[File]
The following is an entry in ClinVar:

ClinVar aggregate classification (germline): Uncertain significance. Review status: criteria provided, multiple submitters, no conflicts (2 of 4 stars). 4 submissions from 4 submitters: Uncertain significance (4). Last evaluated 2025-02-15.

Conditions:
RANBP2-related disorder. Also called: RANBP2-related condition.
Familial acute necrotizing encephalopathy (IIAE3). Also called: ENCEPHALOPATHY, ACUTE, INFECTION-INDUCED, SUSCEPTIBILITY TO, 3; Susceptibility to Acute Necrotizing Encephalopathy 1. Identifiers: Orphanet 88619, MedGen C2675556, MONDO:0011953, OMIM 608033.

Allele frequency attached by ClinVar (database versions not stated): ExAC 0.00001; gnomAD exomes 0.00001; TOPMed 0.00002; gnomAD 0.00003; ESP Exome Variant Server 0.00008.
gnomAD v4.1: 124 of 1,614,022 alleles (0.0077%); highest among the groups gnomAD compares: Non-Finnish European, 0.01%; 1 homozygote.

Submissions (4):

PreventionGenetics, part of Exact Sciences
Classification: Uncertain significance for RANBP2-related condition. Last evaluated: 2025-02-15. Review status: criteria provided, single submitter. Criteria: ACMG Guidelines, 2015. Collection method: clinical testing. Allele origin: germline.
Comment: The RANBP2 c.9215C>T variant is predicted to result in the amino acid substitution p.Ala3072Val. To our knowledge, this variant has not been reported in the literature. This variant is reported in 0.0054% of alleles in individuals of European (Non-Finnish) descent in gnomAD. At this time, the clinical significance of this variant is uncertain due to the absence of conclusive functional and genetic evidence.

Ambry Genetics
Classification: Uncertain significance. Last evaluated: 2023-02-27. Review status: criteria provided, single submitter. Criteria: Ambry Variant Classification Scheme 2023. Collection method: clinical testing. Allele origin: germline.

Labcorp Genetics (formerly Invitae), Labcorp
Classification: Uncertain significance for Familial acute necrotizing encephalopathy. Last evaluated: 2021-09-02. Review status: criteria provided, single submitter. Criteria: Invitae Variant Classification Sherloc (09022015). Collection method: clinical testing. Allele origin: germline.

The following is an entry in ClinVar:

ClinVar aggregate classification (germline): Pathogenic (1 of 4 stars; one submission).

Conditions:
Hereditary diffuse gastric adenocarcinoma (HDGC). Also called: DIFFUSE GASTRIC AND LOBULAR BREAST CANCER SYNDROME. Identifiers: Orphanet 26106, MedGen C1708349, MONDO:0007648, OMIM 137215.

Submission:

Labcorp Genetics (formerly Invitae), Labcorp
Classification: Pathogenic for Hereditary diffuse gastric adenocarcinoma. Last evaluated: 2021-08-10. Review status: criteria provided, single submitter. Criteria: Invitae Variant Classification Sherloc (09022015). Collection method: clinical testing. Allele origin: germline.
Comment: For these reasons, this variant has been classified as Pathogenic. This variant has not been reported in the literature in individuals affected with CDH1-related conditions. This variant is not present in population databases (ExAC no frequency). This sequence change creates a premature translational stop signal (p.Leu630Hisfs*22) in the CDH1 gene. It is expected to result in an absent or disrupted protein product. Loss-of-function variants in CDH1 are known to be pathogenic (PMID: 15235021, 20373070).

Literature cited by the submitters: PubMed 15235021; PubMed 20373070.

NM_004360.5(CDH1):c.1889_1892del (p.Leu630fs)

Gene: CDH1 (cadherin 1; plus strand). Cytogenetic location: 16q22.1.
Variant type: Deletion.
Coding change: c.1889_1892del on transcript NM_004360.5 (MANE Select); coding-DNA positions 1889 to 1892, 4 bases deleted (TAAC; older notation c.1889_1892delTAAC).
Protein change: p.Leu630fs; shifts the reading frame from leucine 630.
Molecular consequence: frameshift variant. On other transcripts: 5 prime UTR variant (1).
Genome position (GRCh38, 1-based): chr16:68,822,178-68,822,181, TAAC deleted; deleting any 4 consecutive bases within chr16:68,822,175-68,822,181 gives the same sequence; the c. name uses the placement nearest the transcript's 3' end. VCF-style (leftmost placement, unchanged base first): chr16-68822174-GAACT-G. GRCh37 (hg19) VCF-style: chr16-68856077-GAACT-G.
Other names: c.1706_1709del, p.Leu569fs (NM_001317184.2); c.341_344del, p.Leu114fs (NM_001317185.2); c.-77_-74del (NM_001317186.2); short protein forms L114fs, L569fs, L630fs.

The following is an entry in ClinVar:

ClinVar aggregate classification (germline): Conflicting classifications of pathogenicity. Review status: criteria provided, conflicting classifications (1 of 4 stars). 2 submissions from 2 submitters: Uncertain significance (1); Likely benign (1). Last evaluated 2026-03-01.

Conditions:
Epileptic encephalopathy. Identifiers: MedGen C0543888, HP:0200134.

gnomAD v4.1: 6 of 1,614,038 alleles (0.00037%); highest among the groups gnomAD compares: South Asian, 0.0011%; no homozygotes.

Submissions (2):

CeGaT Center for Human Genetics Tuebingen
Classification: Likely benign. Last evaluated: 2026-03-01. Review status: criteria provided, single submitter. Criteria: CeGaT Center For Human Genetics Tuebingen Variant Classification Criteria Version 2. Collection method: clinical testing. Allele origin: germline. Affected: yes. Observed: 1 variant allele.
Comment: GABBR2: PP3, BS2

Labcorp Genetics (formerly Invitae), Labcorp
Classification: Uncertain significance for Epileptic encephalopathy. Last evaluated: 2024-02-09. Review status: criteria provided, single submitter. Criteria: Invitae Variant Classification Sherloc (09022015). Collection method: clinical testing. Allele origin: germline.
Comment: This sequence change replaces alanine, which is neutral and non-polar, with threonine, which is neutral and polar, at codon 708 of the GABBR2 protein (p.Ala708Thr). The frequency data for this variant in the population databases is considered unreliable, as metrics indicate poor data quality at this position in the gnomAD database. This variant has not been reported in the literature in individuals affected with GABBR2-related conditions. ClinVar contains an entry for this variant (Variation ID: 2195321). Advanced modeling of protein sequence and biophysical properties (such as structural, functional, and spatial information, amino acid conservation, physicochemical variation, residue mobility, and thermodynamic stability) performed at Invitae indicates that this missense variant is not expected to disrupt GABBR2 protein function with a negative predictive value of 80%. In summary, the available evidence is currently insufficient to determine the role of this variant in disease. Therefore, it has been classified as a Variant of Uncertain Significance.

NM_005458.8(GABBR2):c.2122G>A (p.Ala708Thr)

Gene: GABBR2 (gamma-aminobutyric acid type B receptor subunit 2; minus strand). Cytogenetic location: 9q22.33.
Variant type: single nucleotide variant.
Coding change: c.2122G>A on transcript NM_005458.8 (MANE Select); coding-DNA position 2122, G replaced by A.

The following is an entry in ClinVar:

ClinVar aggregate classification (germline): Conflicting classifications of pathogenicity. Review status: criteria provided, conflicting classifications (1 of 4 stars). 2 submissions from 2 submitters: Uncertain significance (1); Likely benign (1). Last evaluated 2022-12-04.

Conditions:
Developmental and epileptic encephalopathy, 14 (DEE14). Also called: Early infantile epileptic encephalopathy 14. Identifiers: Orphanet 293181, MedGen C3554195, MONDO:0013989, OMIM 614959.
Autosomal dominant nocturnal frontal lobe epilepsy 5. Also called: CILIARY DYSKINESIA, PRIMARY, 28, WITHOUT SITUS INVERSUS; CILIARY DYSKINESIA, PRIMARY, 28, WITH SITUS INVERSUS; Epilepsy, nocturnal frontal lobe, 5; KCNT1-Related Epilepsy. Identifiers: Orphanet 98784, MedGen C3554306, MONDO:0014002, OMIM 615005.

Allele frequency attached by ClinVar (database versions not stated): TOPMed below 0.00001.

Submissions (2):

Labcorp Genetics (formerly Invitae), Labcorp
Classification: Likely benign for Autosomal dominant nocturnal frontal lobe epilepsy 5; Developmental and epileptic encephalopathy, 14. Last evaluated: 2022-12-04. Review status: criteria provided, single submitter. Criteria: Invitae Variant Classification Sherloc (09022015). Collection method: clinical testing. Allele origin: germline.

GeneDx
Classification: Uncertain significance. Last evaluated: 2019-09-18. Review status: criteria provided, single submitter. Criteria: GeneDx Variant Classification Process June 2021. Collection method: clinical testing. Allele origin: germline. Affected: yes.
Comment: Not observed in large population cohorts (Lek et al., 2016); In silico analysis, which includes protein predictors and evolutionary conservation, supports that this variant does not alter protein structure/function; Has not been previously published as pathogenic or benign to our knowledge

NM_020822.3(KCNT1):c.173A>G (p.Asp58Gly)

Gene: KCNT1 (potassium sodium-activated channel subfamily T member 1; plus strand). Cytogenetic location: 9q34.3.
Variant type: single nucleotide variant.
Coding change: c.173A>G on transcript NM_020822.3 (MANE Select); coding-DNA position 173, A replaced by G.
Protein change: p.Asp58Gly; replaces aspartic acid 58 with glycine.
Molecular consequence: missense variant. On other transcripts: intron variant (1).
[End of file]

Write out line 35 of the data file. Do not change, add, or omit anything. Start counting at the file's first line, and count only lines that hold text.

Conditions: